Tag Archives: programming

Tarjan’s Strongly Connected Components Algorithm

I just added a program that finds the strongly connected components of a graph using Tarjan’s Algorithm.

A strongly connected component of a graph is a subgraph S of G where every pair of nodes, u and v in S there is a path from u to v and a path from v to u.

To find these strongly connected components we implement Tarjan’s algorithm. The idea behind Tarjan’s algorithm is to begin by running a depth first search from an arbitrary node in the graph, labeling nodes reachable from this start node in the order they are reached. The algorithm is also interested in the “oldest” node that could be reached by a given node. This is indicated by the keeping track of the lowest label that can be reached from that node. We will call the first property label(v) and the second lowlink(v).

When the algorithm starts label(v) is the same as lowlink(v) whenever a node is discovered. As the algorithm is executed, the DFS is being run on each discovered node, which in turn updates the lowlink(v) property telling of (older) nodes that can be reached. If an older node can be reached, then we update lowlink. If we reach a node that cannot connect to any older nodes after the DFS call, i.e if label(v) is the same a lowlink(v), then this means that this node does not have a path to any node with a lower label. So this node will be the first node of a new strongly connected component.

Feel free to check it out an let me know what you think in the comments below.

Longest Common Subsequence at LEARNINGLOVER.COM

Suppose you and I each had an ordered list of items and we were interested in comparing how similar those lists are. One calculation we can perform on these two strings is the Longest Common Subsequence. A sequence X is an ordered list of elements <x1, …, xn>. A subsequence Z is another sequence where (1) Each element of Z is also an element of X and (2) The elements of Z occur in the same order (in Z) as they do in X.

Note that we do not say that the elements of Z need to be a continuous block of elements. If this were true we would be defining a substring. So as an example, suppose we have as an initial string,
X = C, O, M, P, U, T, E, R. 
Then the following are all subsequences: 
Z1 = C, M, U, T, R
Z2 = C, O, M, P
Z3 = U, T, E, R
Z4 = O, P, T, E

I will note that Z2 and Z3 are also substrings since they contain continuous sets of characters.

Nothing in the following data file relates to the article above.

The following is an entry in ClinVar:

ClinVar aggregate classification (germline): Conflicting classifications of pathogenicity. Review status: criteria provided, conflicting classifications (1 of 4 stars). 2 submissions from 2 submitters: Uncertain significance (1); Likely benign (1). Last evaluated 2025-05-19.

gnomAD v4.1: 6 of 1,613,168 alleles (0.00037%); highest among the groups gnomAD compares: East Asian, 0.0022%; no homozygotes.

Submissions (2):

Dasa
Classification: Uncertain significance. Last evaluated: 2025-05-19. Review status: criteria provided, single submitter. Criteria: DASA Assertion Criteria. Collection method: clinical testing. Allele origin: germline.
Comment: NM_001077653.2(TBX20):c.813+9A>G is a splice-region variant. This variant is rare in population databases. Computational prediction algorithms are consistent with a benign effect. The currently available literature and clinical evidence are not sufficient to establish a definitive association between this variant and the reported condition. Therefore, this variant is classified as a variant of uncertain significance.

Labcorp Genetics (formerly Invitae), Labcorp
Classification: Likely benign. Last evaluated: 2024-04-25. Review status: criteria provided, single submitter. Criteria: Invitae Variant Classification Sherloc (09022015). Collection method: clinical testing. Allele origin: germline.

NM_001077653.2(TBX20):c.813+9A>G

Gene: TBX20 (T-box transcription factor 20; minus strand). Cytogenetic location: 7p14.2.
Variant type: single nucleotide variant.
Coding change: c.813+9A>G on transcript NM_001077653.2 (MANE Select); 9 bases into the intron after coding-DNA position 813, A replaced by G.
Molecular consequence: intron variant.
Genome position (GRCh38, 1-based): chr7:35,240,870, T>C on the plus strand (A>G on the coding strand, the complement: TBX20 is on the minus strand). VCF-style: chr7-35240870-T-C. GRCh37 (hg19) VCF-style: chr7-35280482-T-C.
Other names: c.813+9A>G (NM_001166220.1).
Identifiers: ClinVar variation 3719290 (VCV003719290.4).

The length of a substring is simply the number of characters it contains. So X has length 8, Z1 has length 5, Z2, Z3 and Z4 have length 4. 

Suppose now that we had a second string, Y = P, R, O, G, R, A, M, M, E, R and are interested in the longest common subsequence between the two. We can do that by observing that there is a bit of recursion going on with this question. What I mean by that is that asking the question of “What is the longest common subsequence between X and Y” is the same as asking “What is the longest common subsequence between X and Y once we have seen 8 characters of X and 10 characters of Y”

There are three possible ways to answer this question. 

If X<sub>8</sub> equals Y<sub>10</sub>, then we ask the same question about X<sub>7 and Y<sub>9</sub> and add 1 to the answer. 
If X<sub>8</sub> is not equal to Y<sub>10</sub>, then the answer to this will be the same as the maximum of the pair X<sub>7</sub>, Y<sub>10</sub> and the pair X<sub>8</sub>, Y<sub>9</sub>. 
If we reach a situation where we reach the beginning of either string, we are forced to answer 0 to that question. 

Then the function has the following look: 

LCS(Xi, Yj) =
0, if i is 0 or j is 0
1 + LCS(Xi-1, Yj-1) if Xi equals Yj
max(LCS(Xi-1, Yj), LCS(Xi, Yj-1))

Below is a table showing how we would solve the problem mentioned.

The strategy used to devise this concept is called dynamic programming. It is useful we can solve larger problems by solving overlapping subproblems, as was the case here. In this situation we generally can store the data in a table form and avoid re-solving subproblems for which many larger problems will be dependent.

You can see this algorithm in action at LEARNINGlover.com: Longest Common Subsequece. Let me know what you think.

Independent Set Puzzles